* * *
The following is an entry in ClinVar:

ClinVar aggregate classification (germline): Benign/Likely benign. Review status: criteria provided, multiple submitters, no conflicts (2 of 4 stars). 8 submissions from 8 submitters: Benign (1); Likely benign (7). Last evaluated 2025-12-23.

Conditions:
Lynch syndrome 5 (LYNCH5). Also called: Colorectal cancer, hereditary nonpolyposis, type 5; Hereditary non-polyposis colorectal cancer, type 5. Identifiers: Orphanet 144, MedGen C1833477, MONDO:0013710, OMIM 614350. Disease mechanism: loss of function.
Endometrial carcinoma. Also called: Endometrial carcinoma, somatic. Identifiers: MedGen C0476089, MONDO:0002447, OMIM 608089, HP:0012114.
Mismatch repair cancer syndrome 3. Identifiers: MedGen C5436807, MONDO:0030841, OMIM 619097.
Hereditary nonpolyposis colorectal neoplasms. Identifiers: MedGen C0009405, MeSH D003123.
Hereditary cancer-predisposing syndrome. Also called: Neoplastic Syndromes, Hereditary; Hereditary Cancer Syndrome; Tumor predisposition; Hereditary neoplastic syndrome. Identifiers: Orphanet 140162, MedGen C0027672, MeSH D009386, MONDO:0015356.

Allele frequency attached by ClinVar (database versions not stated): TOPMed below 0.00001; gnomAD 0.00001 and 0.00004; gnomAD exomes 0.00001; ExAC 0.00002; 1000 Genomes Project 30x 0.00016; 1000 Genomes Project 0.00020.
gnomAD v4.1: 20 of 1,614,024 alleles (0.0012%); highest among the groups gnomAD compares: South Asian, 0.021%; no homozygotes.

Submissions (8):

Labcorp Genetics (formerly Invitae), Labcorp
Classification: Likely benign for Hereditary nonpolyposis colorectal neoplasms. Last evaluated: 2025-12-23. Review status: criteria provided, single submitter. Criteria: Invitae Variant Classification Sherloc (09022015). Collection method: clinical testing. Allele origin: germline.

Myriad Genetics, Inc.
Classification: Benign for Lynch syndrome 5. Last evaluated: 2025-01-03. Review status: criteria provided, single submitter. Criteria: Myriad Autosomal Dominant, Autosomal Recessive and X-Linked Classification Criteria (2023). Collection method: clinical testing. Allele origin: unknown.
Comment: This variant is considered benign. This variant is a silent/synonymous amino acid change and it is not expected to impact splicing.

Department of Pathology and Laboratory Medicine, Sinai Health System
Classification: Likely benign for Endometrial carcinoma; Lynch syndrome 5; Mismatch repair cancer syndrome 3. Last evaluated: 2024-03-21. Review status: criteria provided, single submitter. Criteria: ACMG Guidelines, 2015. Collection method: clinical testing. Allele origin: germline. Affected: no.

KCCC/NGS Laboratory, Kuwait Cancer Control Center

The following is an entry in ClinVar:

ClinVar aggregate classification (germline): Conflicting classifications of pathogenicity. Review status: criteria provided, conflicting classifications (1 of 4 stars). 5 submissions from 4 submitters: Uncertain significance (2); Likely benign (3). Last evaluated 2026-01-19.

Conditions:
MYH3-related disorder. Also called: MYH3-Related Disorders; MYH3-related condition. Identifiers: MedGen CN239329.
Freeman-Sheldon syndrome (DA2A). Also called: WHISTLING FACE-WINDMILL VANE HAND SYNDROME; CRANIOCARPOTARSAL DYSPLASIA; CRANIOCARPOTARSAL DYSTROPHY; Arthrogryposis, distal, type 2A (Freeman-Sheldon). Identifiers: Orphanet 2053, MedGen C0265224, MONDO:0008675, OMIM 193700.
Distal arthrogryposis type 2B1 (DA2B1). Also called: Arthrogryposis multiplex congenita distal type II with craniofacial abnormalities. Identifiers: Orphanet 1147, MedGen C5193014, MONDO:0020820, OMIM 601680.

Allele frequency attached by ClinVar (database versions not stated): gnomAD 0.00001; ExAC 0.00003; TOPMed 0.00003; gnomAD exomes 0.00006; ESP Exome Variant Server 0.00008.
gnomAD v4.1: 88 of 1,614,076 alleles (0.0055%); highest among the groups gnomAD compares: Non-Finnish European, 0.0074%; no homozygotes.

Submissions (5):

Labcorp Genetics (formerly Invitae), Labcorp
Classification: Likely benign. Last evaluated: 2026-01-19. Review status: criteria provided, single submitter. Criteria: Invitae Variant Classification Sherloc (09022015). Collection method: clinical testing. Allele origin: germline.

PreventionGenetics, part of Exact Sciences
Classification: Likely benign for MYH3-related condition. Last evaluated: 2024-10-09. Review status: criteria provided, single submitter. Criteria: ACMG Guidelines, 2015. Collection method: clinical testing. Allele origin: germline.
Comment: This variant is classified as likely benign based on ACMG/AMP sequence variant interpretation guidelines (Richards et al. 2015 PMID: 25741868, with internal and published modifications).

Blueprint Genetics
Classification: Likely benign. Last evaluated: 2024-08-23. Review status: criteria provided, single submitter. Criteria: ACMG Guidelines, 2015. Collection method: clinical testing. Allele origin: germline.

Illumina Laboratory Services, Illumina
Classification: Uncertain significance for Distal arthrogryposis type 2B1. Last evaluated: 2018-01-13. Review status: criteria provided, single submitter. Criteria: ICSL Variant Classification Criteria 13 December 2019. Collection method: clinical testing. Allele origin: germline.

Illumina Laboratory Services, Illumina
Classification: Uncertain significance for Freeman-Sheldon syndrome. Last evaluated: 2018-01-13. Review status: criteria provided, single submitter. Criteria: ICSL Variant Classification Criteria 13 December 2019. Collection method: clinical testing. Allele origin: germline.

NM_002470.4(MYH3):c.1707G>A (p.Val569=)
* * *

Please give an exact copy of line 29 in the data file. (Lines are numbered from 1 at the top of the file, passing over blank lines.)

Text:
Labcorp Genetics (formerly Invitae), Labcorp